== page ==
• Christine says:

      Ah, the cedar chest. Mine is crammed full of stuff…there’s no room for the wedding dress. But what a great idea. Thanks for stopping by, Veronica!

  3. Julie Glover says:

    What a beautiful memory of your mother! I wore my mother’s dress in my own wedding because I always loved the look of it. It was originally made in the 1950’s, and my wedding was in the 1990’s. Thanks for sharing your sentimental moment.

  4. Robena Grant says:

    What a lovely post.
    I kept my wedding dress for years, then when I moved from L.A. I donated it along with a bunch of coats and other clothing I no longer wanted. But then again, I was divorced so the dress no longer held great memories. And it was too small for my 5 feet ten daughter. However, I do love tradition. And there is something so sentimental about a wedding dress. You never know, one of your sons might end up with a young woman who would love to wear it.

    • Christine says:

      Roben, I agree. So I think eventually I’ll take it to a cleaner’s who’ll “preserve” the dress, after giving it a good cleaning. Mom always meant to take care of her dress but she never got around to doing it.

  5. What a lovely blog!

    I don’t think my mother had a ‘wedding dress’. My parents were very poor and it was a second marriage for each of them. But there are a ton of boxes and a couple of trunks in the garage, so who knows what I might find!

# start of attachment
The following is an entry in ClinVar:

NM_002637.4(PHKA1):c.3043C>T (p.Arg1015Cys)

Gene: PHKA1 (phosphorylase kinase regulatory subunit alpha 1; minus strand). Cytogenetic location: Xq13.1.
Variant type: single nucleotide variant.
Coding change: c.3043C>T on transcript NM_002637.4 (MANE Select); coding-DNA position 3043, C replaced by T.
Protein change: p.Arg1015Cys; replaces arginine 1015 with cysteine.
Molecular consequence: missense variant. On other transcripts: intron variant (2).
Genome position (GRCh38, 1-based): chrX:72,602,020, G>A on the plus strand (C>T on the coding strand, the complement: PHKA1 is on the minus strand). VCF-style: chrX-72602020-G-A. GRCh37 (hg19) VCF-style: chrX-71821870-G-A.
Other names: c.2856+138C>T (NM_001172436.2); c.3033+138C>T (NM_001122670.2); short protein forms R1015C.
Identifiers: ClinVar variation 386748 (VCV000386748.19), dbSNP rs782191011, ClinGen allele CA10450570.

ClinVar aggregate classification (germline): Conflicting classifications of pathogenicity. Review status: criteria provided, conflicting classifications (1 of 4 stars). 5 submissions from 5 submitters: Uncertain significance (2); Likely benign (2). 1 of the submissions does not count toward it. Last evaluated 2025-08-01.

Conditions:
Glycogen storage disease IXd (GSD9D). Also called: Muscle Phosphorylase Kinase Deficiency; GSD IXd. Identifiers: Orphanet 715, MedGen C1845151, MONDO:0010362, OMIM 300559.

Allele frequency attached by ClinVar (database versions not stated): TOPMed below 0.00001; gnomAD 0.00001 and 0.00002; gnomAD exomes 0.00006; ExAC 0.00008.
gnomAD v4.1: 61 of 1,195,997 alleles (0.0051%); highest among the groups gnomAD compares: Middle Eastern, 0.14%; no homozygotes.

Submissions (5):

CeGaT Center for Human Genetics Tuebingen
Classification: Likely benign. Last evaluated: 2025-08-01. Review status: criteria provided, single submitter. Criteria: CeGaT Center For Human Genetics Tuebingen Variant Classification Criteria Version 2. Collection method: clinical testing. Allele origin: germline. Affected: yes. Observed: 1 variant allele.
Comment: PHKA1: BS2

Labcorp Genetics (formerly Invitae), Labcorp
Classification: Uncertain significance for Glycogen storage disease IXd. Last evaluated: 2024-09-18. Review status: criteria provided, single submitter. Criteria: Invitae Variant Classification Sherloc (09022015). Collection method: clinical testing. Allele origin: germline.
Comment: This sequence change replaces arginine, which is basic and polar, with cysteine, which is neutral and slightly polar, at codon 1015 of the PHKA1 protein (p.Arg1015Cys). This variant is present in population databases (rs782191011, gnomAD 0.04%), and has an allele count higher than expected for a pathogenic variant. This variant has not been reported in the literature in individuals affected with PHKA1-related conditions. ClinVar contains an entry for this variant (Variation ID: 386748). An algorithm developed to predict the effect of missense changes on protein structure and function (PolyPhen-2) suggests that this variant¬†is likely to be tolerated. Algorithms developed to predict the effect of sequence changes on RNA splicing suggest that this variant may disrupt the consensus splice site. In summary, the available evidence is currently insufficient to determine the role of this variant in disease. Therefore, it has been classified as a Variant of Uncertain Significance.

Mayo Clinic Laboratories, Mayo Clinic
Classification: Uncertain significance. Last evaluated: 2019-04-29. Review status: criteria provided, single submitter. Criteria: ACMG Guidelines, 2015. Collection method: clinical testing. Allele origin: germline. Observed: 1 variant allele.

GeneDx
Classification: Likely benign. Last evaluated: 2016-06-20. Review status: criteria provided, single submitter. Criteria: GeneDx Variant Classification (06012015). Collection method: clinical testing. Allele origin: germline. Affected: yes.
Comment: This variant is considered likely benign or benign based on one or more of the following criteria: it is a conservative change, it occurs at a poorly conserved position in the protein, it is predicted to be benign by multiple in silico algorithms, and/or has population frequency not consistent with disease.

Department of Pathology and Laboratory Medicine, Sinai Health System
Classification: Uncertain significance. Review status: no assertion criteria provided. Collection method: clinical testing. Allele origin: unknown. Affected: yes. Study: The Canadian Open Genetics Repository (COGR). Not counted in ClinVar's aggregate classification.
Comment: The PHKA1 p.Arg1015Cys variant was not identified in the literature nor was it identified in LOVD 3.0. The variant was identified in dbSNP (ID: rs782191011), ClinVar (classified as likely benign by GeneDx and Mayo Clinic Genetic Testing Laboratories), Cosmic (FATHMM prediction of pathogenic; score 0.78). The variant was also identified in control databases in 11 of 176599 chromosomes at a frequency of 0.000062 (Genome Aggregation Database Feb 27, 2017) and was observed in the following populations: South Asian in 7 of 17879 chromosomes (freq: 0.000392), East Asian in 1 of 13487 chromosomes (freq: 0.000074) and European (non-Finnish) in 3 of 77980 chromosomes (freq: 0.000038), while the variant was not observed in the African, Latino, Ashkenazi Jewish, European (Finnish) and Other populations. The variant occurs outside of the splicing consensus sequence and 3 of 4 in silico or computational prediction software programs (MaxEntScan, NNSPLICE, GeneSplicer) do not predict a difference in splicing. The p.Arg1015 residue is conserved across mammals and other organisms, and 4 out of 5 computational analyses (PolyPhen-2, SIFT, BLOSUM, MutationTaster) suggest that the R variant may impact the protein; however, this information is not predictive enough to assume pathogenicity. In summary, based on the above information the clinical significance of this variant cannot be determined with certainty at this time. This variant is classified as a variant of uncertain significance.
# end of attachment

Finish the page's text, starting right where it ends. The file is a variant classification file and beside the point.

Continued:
It’s obvious by the way you wrote about your mother’s dress that it means a lot to you. Maybe you should just keep it.

  6. Christine says:

    Kathy – damn it, you’re right. I’ll have to keep it. I think I knew that going in…

    • Christine says:

      Kathy, your post reminds me of the “Little House” books, when Laura Ingalls got married in a simple brown poplin gown (I think…that’s a long-ago memory). I’m not sure my grandparents had a formal wedding…life was different then.

  7. What a beautiful post! There was never any chance of me wearing my mom’s dress. I’m 6’0″ and my mom is only 5’7″. She was probably a size 6 when she got married. I passed that in 3rd grade I think. LOL My sister got married and the dress was altered down to her size 4 (5’3″ frame) for her. Yep same two parents. Genetics are strange, huh?

  8. Anne Kemp says:

    Wow – what a sweet story. I think most of us have this, don’t we? We have a dress that floats around in our family that no one can remember now if it was my mom’s or my aunt’s. They just know that they both wore as did their oldest girls. I was the next in line to get it. I’ve never been married so it sits in a box back in Maryland, waiting… 😉

    Thank you – great blog!

    • Anne, how wonderful that you have the dress – even if it is back east. There aren’t enough women in my family on either side to have dresses floating around – my mom was an only child.